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Double-dip threat to eurozone


The embattled eurozone was on the brink of a double-dip recession today as figures revealed that the 17-nation economy shrank by 0.2% between April and June.

The UK's biggest trading partner suffered the decline in output as the debt crisis sweeping the continent escalated, with borrowing costs in struggling countries such as Spain and Italy remaining high.

But the eurozone performance still puts the UK in the shade after figures last month revealed that Britain's economy shrank by 0.7% in the same period.

This compares poorly with the likes of Germany and France, which saw better-than-expected gross domestic product growth of 0.3% and zero respectively.

ING Bank analyst Martin van Vliet said: "Leading indicators suggest there is a fair chance that the eurozone economy might contract further in the third quarter and hence enter a technical recession."

A breakdown of the figures reveals severe declines in output, with Belgium suffering a 0.6% decline in GDP, Italy contracting by 0.7% and Portugal's economy shrinking by 1.2%.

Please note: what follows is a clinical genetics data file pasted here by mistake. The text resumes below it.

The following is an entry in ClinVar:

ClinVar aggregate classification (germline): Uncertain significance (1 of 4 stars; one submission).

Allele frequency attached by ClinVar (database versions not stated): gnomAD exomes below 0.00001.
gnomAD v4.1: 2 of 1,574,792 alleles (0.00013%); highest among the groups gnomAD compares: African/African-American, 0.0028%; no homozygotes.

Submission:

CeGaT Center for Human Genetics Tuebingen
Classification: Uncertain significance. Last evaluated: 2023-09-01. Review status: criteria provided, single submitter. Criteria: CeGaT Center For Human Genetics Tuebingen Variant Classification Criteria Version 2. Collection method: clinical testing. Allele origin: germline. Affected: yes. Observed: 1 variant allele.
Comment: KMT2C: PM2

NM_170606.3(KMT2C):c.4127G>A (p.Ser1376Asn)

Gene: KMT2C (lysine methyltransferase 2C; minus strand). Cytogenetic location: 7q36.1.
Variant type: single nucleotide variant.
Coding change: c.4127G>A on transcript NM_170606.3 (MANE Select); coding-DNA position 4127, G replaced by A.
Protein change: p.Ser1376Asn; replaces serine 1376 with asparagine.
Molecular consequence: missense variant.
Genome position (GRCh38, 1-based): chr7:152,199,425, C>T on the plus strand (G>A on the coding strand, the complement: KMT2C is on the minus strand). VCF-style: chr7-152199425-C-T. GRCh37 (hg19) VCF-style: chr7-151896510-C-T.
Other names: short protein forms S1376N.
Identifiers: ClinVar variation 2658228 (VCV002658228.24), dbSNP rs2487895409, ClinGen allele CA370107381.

The Netherlands and Austria both saw growth of 0.2%, while the whole of Europe, including non-euro countries, declined by 0.2%.

The figures compare with 0.4% growth in the US and 0.3% growth in Japan.

But the single currency strengthened against most major currencies on the back of the better-than-expected performance from Germany and France.

Mr van Vliet said: "The country breakdown tells a tale of two regions. Northern eurozone economies are still defying technical recession, while southern Europe remains mired in recession."

The UK found itself in the longest double-dip recession since the 1950s when official figures revealed that the economy had contracted for the third consecutive quarter between April and June.

The biggest quarterly decline in three years was driven by a dire construction and manufacturing performance, as well as one-off factors such as the additional bank holiday for the Queen's Diamond Jubilee.

Meanwhile, the UK's trade deficit widened to a record level in June as exports plunged to the eurozone and across the world.

The goods and services deficit - the gap between imports and exports - rose to £4.3 billion from £2.7 billion in May, the highest level since comparable records began in 1997, as exports of traded goods to EU countries fell by 7.2% month on month.